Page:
I think the most difficult attributes, and I wouldn't even say the most difficult, because the guys who make it through are the guys who have a preponderance of the required attributes already. You can't develop those things during SEAL training. You have to have them, at least a level of them, when you show up day one, otherwise you're not going to make it through day one. Given those attributes, you are then able to train in whatever discipline the SEAL teams require.
Here's a funny story, which I tell a lot, and it actually occurred before I got to the teams. I went to Navy SEAL training in '96, so it seems like forever ago, and back then, one of the first things you had to do when you showed up to SEAL training was you had to swim 50 meters in a pool. Jump in, swim 25 meters to one end, 25 meters back.
He had everything inside of him that we needed for him to be a Navy SEAL. Teaching him the skill of swimming was going to be the easy part.
This happened apparently before I got there. This kid shows up, it's his turn to swim. He jumps into the pool, sinks right to the bottom, and starts walking across the bottom of the pool to one end. Then walks across the bottom of the pool back to the other end. Comes up, he's gasping for air, nearly drowning.
The instructor looks at him and says, "What the hell are you doing!?" And the kid who's still trying to catch his breath looks at the instructor and says, "I'm sorry, instructor, I don't know how to swim." And the instructor pauses for a second and looks at the kid and says, "That's okay. We can teach you how to swim."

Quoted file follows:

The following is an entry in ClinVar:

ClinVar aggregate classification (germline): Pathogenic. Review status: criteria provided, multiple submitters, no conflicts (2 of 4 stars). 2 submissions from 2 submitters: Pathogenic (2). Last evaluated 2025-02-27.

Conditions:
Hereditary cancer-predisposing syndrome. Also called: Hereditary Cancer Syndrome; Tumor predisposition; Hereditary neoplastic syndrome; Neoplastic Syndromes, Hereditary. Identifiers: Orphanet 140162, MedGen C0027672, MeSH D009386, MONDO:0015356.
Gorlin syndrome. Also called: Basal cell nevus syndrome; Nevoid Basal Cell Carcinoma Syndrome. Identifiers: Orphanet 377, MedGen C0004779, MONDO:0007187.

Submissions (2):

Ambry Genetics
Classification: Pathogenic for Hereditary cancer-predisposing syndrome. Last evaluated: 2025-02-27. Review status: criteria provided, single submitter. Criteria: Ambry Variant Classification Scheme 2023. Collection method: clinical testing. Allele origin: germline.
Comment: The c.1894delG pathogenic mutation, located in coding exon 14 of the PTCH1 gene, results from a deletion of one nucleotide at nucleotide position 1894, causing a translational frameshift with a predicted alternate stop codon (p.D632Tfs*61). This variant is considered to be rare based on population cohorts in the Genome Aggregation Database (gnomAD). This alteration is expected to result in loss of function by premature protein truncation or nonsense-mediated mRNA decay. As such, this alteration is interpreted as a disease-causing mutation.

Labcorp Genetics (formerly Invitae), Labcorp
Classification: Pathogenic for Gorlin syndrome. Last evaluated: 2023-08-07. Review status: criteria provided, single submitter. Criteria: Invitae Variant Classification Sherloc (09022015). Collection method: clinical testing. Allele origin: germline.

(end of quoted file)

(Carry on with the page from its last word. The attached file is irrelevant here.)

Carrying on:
And the whole point of that is that the instructor knew that this kid had the qualities, the attributes, to show up to Navy SEAL training – one of the most elite maritime units on the planet – and he didn't know how to swim. He had everything inside of him that we needed for him to be a Navy SEAL. Teaching him the skill of swimming was going to be the easy part. That's just easy.
I think given the appropriate attribute combination, you are then set up to learn all the requisite skills that you need to learn in that environment.
There's a lot of people who do things these days, like 75 Hard, just something to give them a challenge for months at a time.
When you go through SEAL training, obviously, it's bringing out a lot of those dormant attributes, the things about yourself that you don't know are actually very valuable assets and how resilient and adaptable you might be.
Do you think people should figure out their own version of something like BUD/S or 75 Hard so they can start to unearth some of those attributes, rather than just trying to focus so much on staying in their comfort zone?
I totally think that, and I love 75 Hard. I know Andy Frisella who runs that, and I love that program, because it really allows someone to get uncomfortable in a series of disciplines. And I think that's absolutely essential for people to begin to grow, to have to step out of a comfort zone.
Listen, growth is uncomfortable. You can't grow without being uncomfortable. It's a prerequisite, and so anything that allows you discomfort is going to help you grow, regardless of what it is, and so I would always encourage someone to look at those things that make you uncomfortable and practice that.
In fact, it's funny you should say that. I was just talking to a young man who's in college right now. He's Navy ROTC, and he wants to be a SEAL. He's an aspiring SEAL. And he asked me, "Hey, what can I do to prepare?" And it's an interesting question, because in SEAL training, in BUD/S, you're going to get really cold. You're going to have to run with logs.